About six months earlier A had left her parent’s home in order, she told everyone, to find herself. She had not, as yet, defined that and had no real idea what it would look like when she found her new identity, or how she would know it had occurred. Nevertheless this was an important moment in her life, and she left the town where she had spent the entirety of her life and made her way to the largest and greatest city she knew: New York.
She would have picked Paris but her French was non-existent. She would have picked Beijing but she worried she would stand out for being tall and blonde. She would have picked Rio de Janeiro, but the news reports frightened her. She recognised herself as conservative in her choice, and derided her decision, but nonetheless she did not change it, either.
So it was to New York she went. Immediately she felt as though her potential had diminished, because she couldn’t truly find the greatest expression of herself unless she was doing the highest, greatest, best thing possible. But what was that?
I don’t know anything at all, she said over the telephone, her voice crackling in her ear and sounding as though she was at the bottom of a deep, dank hole. Her friend, who had stayed, responded with soothing words but the quality of the line made it seem as though she was speaking from somewhere too far away to offer any real advice.
I don’t know anything at all, she said to the musician after he had performed at the little bar on the same block as her apartment. He smiled and shrugged and didn’t offer much else, though her bought her a few drinks, and commented positively on the books in her bookshelves, and for a while he returned her calls.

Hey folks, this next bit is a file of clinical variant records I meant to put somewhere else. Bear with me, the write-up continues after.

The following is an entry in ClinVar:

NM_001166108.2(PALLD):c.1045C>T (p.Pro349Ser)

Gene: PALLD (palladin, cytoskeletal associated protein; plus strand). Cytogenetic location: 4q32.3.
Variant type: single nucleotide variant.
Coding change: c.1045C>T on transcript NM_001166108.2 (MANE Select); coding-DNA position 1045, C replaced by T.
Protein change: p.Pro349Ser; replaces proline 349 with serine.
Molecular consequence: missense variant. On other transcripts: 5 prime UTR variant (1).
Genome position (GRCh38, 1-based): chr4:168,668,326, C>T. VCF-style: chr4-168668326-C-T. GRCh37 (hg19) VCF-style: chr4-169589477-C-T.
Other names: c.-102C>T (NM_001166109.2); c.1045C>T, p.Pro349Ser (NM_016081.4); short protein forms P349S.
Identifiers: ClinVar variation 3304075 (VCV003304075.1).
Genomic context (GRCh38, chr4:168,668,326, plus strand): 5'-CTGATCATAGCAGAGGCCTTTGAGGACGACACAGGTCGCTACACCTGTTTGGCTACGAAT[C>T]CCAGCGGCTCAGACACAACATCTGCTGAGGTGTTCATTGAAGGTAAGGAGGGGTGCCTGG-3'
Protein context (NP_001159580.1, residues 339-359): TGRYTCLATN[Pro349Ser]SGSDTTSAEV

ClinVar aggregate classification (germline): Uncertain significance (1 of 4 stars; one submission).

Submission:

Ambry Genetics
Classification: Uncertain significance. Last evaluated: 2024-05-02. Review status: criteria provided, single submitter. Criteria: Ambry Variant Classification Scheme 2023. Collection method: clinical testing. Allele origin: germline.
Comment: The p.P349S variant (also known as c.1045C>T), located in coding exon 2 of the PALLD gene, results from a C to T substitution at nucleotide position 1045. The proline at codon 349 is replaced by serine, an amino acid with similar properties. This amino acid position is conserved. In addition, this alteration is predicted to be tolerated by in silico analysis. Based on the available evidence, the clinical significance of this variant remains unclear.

I don’t know anything at all, she said to herself while opening Austen’s Sense and Sensibility at one of the great libraries in the city. She marvelled at the poise of Austen’s prose, and wondered if she could ever attain such heights, and did she wants to? I admire, I admire, I admire. But I don’t want to write like this. But what do I want?
I don’t know anything at all, she said to herself, very early one morning, a morning without the musician, a morning where Austen’s books were on their shelves in the libraries across the city, and her own books stood unread. And she smiled to herself while she fried an egg.
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The above piece of writing comprises part of my fragments project, some of which are available on this website. I intend to add new fragments piecemeal, not in any particular order, and as the occasion take me.